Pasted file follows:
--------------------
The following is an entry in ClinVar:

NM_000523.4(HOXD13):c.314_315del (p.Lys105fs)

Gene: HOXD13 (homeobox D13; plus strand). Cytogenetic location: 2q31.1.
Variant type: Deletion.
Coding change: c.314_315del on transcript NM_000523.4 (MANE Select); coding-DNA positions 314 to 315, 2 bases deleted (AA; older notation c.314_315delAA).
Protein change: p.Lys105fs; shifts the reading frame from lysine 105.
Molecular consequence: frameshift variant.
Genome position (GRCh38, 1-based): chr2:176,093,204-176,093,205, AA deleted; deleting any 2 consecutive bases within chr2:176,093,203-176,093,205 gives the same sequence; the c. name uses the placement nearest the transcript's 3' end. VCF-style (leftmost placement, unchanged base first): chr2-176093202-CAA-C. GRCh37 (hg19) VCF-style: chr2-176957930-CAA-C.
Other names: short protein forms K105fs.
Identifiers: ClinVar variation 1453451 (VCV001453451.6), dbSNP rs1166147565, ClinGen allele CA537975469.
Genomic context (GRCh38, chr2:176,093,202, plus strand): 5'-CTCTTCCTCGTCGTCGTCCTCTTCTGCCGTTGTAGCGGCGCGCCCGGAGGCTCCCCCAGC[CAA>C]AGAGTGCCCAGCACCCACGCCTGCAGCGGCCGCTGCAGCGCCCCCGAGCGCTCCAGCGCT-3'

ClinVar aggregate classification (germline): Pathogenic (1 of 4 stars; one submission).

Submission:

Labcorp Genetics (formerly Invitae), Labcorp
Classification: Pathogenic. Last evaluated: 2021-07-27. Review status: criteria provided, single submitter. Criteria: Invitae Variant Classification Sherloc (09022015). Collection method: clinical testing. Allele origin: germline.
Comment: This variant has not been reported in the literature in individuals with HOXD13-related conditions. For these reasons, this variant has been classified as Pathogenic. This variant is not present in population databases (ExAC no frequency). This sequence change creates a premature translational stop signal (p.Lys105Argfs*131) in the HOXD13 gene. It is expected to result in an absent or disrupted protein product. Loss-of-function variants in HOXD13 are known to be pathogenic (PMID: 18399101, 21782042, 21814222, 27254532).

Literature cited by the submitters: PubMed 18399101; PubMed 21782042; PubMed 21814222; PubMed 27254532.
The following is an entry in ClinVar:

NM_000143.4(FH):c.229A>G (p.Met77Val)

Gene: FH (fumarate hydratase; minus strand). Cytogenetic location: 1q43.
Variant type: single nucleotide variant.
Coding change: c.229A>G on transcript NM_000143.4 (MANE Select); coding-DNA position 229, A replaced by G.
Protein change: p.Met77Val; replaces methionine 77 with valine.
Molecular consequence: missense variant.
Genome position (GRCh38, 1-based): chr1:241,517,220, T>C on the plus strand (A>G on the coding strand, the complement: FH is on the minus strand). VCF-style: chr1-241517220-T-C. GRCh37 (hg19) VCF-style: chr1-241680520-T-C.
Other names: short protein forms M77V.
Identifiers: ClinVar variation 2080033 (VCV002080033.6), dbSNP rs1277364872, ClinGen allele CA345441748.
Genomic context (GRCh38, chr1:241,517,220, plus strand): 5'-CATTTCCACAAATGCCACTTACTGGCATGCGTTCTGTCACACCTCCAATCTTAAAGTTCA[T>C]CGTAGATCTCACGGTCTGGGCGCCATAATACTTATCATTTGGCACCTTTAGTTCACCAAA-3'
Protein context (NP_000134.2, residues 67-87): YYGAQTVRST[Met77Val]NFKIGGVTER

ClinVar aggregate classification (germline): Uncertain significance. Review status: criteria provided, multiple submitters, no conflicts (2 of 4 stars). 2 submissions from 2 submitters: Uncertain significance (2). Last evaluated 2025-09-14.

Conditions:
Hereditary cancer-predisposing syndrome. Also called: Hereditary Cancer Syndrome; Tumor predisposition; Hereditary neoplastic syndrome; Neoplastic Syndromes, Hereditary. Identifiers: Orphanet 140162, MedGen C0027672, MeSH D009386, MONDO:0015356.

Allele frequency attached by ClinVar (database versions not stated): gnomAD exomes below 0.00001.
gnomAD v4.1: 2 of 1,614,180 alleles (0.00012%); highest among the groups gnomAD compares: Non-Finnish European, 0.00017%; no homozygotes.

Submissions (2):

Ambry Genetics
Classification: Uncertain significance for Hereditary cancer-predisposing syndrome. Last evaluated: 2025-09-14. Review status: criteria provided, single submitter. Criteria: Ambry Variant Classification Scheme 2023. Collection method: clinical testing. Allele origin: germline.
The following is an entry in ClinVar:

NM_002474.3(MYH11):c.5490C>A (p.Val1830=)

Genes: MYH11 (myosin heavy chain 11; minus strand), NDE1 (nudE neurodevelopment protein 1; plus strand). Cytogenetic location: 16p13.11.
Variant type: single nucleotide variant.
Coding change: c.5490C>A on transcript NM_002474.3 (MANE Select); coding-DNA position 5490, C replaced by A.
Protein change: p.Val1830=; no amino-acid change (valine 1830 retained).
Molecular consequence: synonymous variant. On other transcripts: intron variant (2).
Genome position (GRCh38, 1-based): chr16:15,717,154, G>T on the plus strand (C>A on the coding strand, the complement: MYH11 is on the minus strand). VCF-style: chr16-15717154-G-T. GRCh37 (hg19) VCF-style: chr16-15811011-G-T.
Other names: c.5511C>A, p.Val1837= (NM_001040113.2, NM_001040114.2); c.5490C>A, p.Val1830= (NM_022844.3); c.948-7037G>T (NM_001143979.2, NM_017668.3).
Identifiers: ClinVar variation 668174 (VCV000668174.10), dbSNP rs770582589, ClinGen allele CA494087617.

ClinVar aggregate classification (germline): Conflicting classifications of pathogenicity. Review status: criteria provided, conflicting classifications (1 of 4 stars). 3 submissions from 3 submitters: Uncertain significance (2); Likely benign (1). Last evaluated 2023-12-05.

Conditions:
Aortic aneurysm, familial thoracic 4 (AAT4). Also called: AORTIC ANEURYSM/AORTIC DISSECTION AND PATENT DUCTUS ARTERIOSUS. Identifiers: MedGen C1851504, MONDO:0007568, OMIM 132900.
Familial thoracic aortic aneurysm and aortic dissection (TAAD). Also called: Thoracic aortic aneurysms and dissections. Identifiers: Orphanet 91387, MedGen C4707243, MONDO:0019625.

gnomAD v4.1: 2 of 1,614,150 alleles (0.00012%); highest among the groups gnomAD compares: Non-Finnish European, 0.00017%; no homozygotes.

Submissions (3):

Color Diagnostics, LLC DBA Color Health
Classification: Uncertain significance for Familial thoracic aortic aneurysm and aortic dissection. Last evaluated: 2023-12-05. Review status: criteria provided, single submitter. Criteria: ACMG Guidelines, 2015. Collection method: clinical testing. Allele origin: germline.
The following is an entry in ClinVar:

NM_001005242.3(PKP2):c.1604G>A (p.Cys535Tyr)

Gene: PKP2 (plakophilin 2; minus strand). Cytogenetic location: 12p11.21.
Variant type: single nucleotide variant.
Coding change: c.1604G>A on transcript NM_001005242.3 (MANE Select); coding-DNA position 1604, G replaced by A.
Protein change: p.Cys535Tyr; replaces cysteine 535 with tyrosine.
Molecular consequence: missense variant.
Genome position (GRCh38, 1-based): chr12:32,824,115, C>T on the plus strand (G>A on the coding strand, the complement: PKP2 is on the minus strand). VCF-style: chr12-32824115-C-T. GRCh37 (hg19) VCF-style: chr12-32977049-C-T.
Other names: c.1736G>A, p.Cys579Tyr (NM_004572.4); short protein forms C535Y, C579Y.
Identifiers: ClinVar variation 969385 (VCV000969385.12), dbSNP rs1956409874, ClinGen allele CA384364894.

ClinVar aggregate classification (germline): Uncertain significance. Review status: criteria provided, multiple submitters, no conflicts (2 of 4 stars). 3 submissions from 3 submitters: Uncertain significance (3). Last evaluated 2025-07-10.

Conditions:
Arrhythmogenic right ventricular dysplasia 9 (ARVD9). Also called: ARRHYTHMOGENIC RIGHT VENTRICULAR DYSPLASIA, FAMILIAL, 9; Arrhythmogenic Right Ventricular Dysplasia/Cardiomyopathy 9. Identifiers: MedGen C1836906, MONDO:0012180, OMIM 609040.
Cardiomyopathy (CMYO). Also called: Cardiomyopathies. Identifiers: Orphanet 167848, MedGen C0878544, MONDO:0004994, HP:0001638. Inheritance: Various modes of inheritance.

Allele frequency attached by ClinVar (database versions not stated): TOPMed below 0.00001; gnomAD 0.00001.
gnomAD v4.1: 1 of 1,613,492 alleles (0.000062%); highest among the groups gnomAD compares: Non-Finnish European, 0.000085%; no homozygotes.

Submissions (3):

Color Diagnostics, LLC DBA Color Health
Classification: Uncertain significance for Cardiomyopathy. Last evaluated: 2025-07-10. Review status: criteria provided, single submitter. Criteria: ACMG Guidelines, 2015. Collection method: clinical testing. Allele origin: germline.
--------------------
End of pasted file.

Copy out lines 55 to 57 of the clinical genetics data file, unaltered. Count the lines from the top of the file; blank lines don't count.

Classification: Uncertain significance for Familial thoracic aortic aneurysm and aortic dissection. Last evaluated: 2023-12-05. Review status: criteria provided, single submitter. Criteria: ACMG Guidelines, 2015. Collection method: clinical testing. Allele origin: germline.
The following is an entry in ClinVar:

NM_001005242.3(PKP2):c.1604G>A (p.Cys535Tyr)